I go home and start playing Bob Dylan’s Theme Time Radio Hour (I have the whole 78 hours or whataver it is, on DVD; burned from a set of five Nigel got cheap off a mate). Smoking cheroots has ruined my palate, I can’t tell if the curry’s good or not and the wine has no taste at all, just a residual sourness – but I like smoking and I also like the odd little exchanges I have with Tom and Tina, the Vietnamese who run the corner store, when I buy them – you can buy them individually which for me acts as a way of limiting consumption. Tom sometimes wears a shirt that says I have the body of a god and then below, in very small letters, unfortunately the god is buddha.
Anyway, after re-reading The Waste Land, several times, both online and in a book (which I remember I stole from the Huntly College library in 1967 or 8), I drive to Central Station to meet the XPT from Canberra, which is late . . . in that vast echoing hall the solemn announcements of train arrivals and departures sound like someone experimenting with voice art, so much so that I actually go up to see if it’s some high end avant busker but it’s not, it’s just Cityrail – tho’ I still reckon the guy is being deliberately weird. Every few minutes a train arrives from Olympic Park, disgorging mostly Asian couples, the women all carrying huge, outre soft toys bought, or won, at the Easter Show.
I watch the clock, the big hand trembling slightly before it lurches drunkenly on to the next minute, exactly the way Cees Nooteboom describes it in The Following Story. Then perambulate all through the station and out to the tram stop at the front, noting the homeless bedding down for the night in their alcoves and on their ledges. It’s cold, the wind from the south is bitter and there’s a queue a mile long at the taxi rank, which upsets me, since I know that the city below will be full of empty taxis and melancholy drivers wondering how to make their pay-in on one of the quietest nights of the year.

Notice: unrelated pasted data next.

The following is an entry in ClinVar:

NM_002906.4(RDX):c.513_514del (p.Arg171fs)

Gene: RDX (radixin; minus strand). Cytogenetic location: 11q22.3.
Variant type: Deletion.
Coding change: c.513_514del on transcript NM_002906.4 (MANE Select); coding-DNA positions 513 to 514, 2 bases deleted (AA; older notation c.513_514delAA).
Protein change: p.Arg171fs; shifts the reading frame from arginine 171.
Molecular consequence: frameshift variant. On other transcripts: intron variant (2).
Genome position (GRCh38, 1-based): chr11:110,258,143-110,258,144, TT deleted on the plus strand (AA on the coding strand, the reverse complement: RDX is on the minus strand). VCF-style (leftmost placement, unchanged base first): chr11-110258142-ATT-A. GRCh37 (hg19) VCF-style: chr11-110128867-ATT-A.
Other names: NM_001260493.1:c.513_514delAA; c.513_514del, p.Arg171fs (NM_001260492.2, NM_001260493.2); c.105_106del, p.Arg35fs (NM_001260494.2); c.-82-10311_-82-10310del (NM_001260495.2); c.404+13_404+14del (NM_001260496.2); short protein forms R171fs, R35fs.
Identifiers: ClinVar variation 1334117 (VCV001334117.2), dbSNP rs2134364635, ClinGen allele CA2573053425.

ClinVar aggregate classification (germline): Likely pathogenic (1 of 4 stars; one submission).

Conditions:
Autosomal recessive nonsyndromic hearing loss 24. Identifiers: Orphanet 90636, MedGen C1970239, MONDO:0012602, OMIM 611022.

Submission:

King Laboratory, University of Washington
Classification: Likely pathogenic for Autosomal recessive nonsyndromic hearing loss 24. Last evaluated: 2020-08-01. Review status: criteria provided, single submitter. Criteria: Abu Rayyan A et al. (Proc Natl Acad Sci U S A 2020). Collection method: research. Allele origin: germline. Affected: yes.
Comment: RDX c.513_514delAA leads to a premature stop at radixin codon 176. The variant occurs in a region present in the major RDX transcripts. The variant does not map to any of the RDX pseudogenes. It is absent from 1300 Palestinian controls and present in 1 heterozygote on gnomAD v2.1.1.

When the train finally arrives Ella comes running down the platform, all pink in the face, to give me a hug; Maggie and Graham are assembling the gargantuan pile of luggage, hardly any of which, it turns out, belongs to him. He’s going straight up to Newcastle tonight because he has a job interview tomorrow. Have you heard from Henry Klang lately? he asks, with a sardonic smile, before sloping off, hollow-eyed, into the night. (That’s another reference to Luca Antara and means he’s either finished reading it or nearly so.)
We go back home where Maggie insists upon telling me in detail about all the suitors she attracted down in Canberra, the boys and the girls, until I tell her to stop . . . one of them – he literally called himself a secret admirer – left her a present on the last morning and she doesn’t want it so gives it to me. It’s a real treasure – a CD of the soundtrack to the movie The Harder They Come. Curiously, when I was listening to Theme Time Radio Hour earlier in the evening, Bob played The Melodians doing Rivers of Babylon . . . so I play it again. Loud. So let the words of our mouths / and the meditations of our hearts / be acceptable in thy sight / here tonight . . .